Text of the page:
Irish Connemara goes to Superstar Level – Steve Halfpenny Lessons in Tipp July 2014

By , July 12, 2014 11:44 am

I was really lucky & had the pleasure of 2 days with Steve Halfpenny & some great friends, and our much loved horses in Tipperary this week. HOLY MOLY we had such fun, the weather was super, we rode all day in a huge field and made SO much progress it was tricky to really believe it! Here’s a recap of how I did with Oz.

A few weeks ago I was at a wonderful clinic with the Rashids so we sorted out some serious stuff we had been stuck with – mounting block, trotting & the bridle. With all that MUCH better this meant we could start to play with more fun stuff with Steve. And did we have fun!! 🙂

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DAY 1 MORNING

EXERCISE: Stick to my plans

The plan – Walk a few steps, backup a few steps, walk a few steps, repeat.

What was happening was half way through a manoeuvre (for example going backwards), Oz would start unexpectedly going sideways by himself. Instead of me continuing to ask him to go backwards as was the initial plan, I’d stop doing this and instead work on stopping him from going sideways. So Oz was in essence had now taken over control of what we were working on. Not good! Instead, if Oz does something I didn’t ask for, just ignore it. I need to keep focused on what I actually want, keep asking for it regardless of what extras Oz decides to do, and then reward when I get what I want.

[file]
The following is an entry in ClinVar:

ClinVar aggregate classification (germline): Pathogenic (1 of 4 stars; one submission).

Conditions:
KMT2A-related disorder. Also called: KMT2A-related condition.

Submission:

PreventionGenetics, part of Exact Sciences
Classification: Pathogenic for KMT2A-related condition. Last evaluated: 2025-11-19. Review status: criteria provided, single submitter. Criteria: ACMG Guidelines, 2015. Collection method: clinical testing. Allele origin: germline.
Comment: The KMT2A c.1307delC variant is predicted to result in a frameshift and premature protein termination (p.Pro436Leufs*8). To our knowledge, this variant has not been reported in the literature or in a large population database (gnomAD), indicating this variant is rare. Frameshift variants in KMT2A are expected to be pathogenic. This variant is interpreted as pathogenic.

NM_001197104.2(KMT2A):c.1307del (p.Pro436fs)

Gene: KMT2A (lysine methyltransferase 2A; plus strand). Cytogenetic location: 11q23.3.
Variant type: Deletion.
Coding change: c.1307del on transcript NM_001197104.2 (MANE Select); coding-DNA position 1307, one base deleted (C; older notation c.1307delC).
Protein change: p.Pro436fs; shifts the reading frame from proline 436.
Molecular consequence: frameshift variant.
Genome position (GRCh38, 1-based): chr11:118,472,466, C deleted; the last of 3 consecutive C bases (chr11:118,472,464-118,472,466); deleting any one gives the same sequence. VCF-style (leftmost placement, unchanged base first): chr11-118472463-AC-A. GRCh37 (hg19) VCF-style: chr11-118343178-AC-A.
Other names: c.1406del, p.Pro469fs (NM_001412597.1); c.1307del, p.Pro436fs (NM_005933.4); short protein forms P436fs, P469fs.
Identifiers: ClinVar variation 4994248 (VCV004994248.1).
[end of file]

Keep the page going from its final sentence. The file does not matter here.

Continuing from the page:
Also, be aware that Oz has a habit of finishing my sentences for me. I’ll start off doing something and he often will try & finish it by himself rather than waiting for me to direct him.

EXERCISE: Leg Yields

Walk on. Put a little more weight on one side of my body, horse should start moving sideways and forwards.

DOING LESS Vs. Not nagging and being clear

So in general when things are going well, I need to use smaller cues. But on the other hand, when Oz leans etc, going in soft here is no good. What does work is one considered bump on the reins that matches the pressure Oz is using to lean. I was doing too little in these situations sometimes which wasn’t helping.

EXERCISE: Hindquarter yields